SPECIAL: Wily Warrican wreaks heavy havoc - Barbados Pride star bowler in six seasons of PCL

Bridgetown, Barbados, April 9 - (www.bcacricket.org) - After six seasons of the Cricket West Indies (CWI) Professional Cricket League (PCL) first-class Championship, left-arm spinner Jomel Warrican is by far the most successful Barbados Pride bowler.

A current Test player, Warrican has turned out in the most matches (45) for the new champions, taking a whopping 183 wickets from 1343.2 overs including 369 maidens, at an average of 18.66. (See his season-by-season statistics at the bottom of this feature).

His most productive season was in 2014-15 when he hauled in 49 scalps including five five-fors and one ten-for, at 14.97 runs each.

In 2018-19, Warrican boasted of his best ever figures - eight for 45 off 25.4 overs including nine maidens in the first innings, ironically against Windward Islands Volcanoes at Arnos Vale in Kingstown, St. Vincent - the country of his birth. He finished with a match tally of 11 for 133 off 66 overs including 20 maidens, as Barbados triumphed by 23 runs.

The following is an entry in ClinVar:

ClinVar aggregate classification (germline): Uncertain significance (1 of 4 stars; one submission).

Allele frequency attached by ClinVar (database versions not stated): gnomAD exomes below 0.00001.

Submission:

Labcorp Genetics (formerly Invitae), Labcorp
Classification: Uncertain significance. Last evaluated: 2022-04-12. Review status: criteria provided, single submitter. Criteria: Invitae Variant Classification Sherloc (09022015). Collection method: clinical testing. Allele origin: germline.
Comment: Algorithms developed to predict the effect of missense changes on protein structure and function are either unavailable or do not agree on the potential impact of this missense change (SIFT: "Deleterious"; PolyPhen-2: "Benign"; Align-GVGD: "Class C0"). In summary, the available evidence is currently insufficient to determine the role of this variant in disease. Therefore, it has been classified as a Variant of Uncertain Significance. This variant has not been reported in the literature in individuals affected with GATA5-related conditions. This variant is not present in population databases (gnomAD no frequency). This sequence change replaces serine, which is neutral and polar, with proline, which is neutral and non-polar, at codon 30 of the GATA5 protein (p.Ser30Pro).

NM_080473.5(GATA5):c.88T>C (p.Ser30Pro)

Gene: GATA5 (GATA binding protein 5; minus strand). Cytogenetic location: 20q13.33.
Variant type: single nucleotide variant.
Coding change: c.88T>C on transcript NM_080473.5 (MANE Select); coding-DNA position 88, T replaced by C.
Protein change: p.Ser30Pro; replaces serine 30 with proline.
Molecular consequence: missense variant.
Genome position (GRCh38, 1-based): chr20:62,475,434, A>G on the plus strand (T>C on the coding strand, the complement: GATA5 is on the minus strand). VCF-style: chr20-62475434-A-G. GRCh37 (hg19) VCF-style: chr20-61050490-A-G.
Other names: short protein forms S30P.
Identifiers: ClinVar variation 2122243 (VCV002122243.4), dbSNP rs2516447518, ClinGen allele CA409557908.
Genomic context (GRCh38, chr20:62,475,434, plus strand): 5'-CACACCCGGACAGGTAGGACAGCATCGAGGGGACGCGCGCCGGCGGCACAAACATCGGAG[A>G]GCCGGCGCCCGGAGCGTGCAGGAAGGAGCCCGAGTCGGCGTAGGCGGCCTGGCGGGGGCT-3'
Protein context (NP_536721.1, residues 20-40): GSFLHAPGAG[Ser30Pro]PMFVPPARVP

So dominant has been Warrican in a side renowned for fast bowling, that he has almost doubled his nearest rival, pacer Miguel Cummins, who took 93 wickets (ave: 22.40) in 30 matches. (See story on BCA website: Top Barbados Pride team statistics after six seasons of PCL first-class Championship).

In a frank, in-depth interview with veteran, award-winning sports journalist Keith Holder, Warrican, who celebrates his 28th birthday on May 20, talks about his career, family life and his close association with two other local left-arm spinners in Empire clubmate and Barbados Pride rookie, 20-year-old Camarie Boyce, and Nathan Sealy, a Foundation School student, who represented the Barbados and West Indies Under-15 teams as recently as last year as captain.

Warrican has an impressive first-class record of 261 wickets (ave: 20.34) in 67 matches, but he expressed some frustration with his returns at the Test level: 22 wickets (ave: 39.63) in eight matches.

One of his most telling revelations is the big impact which his father, Joel Warrican, who is Professor of Education and Director of the School of Education at the University of the West Indies, Cave Hill, has had on his cricketing career.

After moving from St. Vincent to Tortola with his father at the age of ten, Jomel said Joel Warrican always told him “your cricket can’t improve here (Tortola) or go anywhere”.

“My father has had a huge impact on me excelling in cricket. This is because he made a choice to get a job in Barbados where he knows cricket is abundant.

“He took matters into his own hands and brought me to Barbados. That was the change point in my career and I am extremely grateful for that.

“Also the sacrifice he made by leaving the rest of the family behind for my sake. Ever since that decision he has supported me 300 percent. That I am grateful for, and that support pushed me in the direction where I am today,” Warrican remarked.